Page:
Accepted by D. Calder: 27 Mar. 2017; published: 1 Aug. 2017
ISSN 1175-5326 (print edition)
Copyright © 2017 Magnolia Press
Zootaxa 4300 (1): 147
Ixion Alderslade, 2001 and Ixioninae Alderslade, 2001
(Coelenterata: Octocorallia: Xeniidae): correctio errorum
& MICHAEL JANES
The Commonwealth Scientific and Industrial Research Organisation (CSIRO) Division of Oceans & Atmosphere, GPO Box 1538,
Hobart, Tasmania 7001, Australia. E-mail: firstname.lastname@example.org
AquaTouch, 12040 North 32
Street, Phoenix, Arizona 85028, USA. E-mail: email@example.com
In 2001 a Festschrift was published in the Bulletin of the Biological Society of Washington to honour Frederick (Ted)
Bayer, preeminent octocoral taxonomist and Zoologist Emeritus of the Smithsonian Institution, on his 80
volume was edited by Stephen Cairns and Charles Messing and contained papers and articles by many of Bayer’s
colleagues and past students. The contents included a paper by the first author (Alderslade 2001), within which a number
of new genera were described and a new xeniid subfamily was proposed. Not long after the volume was published a
nomenclatural problem in the paper was brought to the attention of the first author. Sometime after this a second problem
became apparent; one of imperfect technique that also has nomenclatural implications. Despite good intentions for
prompt action to correct the situation, the task slipped furtively into the first author’s “must-not-forget-to-do-that”
receptacle: a container already over-full and seemingly with very limited attention-holding ability, all too easy to blame
on “Busy Life Syndrome” (Miriam R.). This very belated note finally addresses the nomenclatural issues.
The first problem, initially brought to the first author’s attention by a person whose name and correspondence are
unfortunately no longer available, and then later by Dr Doug Yanega, Entomology Research Museum, University of
California, was that the name Ixion Alderslade, 2001, proposed for one of the new genera, was a homonym of Ixion
Paulson, 1875 (Decapoda), a name that was already preoccupied by Ixion Reitter, 1873 (Coleoptera). According to
Ya ne g a, Ixion of Reitter was in use until about 1930. At the time the manuscript for this current paper was submitted, the
taxon was listed as a “doubtful genus” with no included species in GBIF, although, in a relatively recent publication,
Bousquet (2010: 320) treated the genus as valid with two assigned species. On the other hand, Ixion of Paulson (entered
as Paul’son in the WoRMS database) is considered a junior synonym of Cyphocarcinus A. Milne-Edwards, 1868.
The name Ezziona is here proposed as a replacement name for Ixion Alderslade, 2001: type species Ixion dinesenae
(= Ezziona dinesenae new combination) Alderslade, 2001; etymology, a combination of letters; gender feminine.
The second error in the paper was the erection of the subfamily Ixioninae Alderslade, 2001 for a group of three new
and one existing genus-level taxa that were new additions to the family Xeniidae Ehrenberg, 1828: Ixion (=Ezziona);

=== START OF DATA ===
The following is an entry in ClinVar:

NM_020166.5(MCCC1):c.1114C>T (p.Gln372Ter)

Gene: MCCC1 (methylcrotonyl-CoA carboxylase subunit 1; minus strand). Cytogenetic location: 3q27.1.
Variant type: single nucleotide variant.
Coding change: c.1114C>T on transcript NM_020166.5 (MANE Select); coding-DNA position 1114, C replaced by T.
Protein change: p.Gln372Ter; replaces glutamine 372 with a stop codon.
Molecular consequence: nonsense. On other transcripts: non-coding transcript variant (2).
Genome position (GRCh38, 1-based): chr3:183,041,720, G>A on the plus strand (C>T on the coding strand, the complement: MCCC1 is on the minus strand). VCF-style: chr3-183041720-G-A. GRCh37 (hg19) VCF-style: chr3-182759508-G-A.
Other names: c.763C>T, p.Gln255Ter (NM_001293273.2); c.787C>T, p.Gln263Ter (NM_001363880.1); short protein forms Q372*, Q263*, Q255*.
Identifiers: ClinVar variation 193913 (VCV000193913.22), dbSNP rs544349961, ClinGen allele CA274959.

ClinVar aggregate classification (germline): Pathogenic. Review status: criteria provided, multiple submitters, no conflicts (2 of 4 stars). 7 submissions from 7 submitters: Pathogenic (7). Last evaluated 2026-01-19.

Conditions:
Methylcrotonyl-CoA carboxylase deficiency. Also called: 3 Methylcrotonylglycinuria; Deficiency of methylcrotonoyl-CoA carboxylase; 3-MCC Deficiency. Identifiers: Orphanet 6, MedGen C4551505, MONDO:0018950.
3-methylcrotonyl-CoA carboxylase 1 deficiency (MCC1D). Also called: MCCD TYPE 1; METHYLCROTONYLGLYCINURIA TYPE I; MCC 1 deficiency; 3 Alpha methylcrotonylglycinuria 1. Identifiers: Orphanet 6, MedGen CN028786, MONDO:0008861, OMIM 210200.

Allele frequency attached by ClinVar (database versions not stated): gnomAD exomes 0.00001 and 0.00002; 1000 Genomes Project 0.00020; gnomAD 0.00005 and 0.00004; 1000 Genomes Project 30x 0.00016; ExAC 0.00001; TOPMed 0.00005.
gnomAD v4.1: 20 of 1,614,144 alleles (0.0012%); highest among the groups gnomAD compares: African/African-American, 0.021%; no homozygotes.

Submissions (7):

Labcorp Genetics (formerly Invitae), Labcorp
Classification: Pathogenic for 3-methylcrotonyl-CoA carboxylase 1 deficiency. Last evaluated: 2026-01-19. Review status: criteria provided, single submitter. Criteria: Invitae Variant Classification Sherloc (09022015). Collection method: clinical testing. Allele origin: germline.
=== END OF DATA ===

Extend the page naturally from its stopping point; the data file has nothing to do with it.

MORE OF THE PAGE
Ingotia Alderslade, 2001; Orangaslia Alderslade, 2001; and Asterospicularia Utinomi, 1951. It was claimed that the
species within these genera had all eight mesenterial filaments equally developed instead of the increased development
of just the asulcul pair: an established character of the family. Both of us investigated this character state by making
transverse sections of different representatives of these and other genera. In the genus Sansibia Alderslade, 2000, for
example, each of several transverse sections, made with just a scalpel, along the long body of the polyps plainly showed
that only the asulcul mesenterial filaments were well developed. But the subsequent sectioning of the shorter polyps of
Ixion (=Ezziona), Ingotia, Orangaslia and Asterospicularia revealed no increased development of the asulcul filaments,
which in the case of Asterospicularia matched the observations of Utinomi (1951: 192). Later, however, it was
discovered that in the shorter and far more contracted polyps of these other genera, the extra development of the asulcul
mesenterial filaments is present, but for only an extremely short distance immediately below the proximal end of the
pharynx. And in the specimen of Orangaslia, for example, the developed region was found to be not only extremely
short but the filaments themselves were extremely thin. We conclude that this character could have been more accurately
assessed if the body wall of the polyps had simply been cut longitudinally to reveal the internal mesenteries.
As a consequence of the above facts, the subfamily Ixioninae has no subordinate taxa. Additionally, the name is also
not valid as it is a homonym of Ixioninae Neumann, 1878 (itself a junior synonym of Pisinae Dana, 1851).
The first author would like to thank Doug Yanega and the earlier unknown correspondent for bringing the
homonymy of Ixion to his attention. The tardiness of this corrective action is regretted.
ALDERSL ADE & JANES
· Zootaxa 4300 (1) © 2017 Magnolia Press
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